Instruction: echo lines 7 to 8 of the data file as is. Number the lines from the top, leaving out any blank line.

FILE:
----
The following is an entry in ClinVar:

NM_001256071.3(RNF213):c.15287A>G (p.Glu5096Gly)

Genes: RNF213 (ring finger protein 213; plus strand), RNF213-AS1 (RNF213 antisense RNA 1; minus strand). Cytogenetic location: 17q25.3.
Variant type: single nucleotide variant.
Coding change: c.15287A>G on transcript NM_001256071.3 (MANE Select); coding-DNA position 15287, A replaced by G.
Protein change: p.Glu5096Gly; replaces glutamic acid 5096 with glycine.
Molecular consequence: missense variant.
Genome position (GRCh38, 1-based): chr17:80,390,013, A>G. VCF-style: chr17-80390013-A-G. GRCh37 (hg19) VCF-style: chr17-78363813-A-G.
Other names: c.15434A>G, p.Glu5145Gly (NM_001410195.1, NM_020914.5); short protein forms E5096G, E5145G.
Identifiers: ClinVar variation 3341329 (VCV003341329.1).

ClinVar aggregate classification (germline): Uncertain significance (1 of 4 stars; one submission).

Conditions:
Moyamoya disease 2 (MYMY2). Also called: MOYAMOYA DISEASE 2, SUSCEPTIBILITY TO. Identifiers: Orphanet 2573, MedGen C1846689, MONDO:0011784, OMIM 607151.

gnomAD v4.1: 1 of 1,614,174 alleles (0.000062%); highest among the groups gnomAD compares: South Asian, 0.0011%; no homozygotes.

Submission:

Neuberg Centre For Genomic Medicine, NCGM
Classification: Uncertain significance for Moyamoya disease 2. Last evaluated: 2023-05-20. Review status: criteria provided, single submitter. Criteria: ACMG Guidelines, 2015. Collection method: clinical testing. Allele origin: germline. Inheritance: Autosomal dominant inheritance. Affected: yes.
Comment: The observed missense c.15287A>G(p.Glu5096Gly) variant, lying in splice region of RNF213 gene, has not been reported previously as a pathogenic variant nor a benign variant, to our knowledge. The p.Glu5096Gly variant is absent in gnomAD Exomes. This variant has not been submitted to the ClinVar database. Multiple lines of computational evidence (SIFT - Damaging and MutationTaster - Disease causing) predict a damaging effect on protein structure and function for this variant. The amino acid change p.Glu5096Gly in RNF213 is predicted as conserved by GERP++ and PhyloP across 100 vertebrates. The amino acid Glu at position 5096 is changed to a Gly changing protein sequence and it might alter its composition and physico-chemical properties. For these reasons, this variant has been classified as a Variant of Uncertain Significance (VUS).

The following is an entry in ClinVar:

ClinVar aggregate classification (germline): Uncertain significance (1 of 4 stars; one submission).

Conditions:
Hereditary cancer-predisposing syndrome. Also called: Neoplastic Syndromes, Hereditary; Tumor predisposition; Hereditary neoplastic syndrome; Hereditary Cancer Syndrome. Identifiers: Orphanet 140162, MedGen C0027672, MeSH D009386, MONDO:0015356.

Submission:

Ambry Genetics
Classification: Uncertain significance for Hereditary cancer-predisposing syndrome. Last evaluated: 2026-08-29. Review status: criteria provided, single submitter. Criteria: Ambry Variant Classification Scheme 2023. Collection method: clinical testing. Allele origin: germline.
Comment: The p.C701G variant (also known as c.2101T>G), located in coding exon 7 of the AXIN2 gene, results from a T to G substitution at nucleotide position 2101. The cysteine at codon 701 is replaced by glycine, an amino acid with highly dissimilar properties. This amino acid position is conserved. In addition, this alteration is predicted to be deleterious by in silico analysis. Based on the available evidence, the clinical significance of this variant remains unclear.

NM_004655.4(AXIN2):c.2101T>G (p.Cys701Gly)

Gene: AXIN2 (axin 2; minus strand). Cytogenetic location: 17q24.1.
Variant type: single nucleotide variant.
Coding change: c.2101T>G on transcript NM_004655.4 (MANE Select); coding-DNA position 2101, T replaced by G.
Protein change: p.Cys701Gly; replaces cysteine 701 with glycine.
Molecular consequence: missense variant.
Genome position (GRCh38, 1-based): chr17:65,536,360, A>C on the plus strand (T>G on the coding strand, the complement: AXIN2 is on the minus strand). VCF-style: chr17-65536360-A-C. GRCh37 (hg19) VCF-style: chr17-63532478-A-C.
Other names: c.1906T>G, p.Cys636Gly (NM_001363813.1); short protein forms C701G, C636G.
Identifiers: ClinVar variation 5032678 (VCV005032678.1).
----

Molecular consequence: missense variant.
Genome position (GRCh38, 1-based): chr17:80,390,013, A>G. VCF-style: chr17-80390013-A-G. GRCh37 (hg19) VCF-style: chr17-78363813-A-G.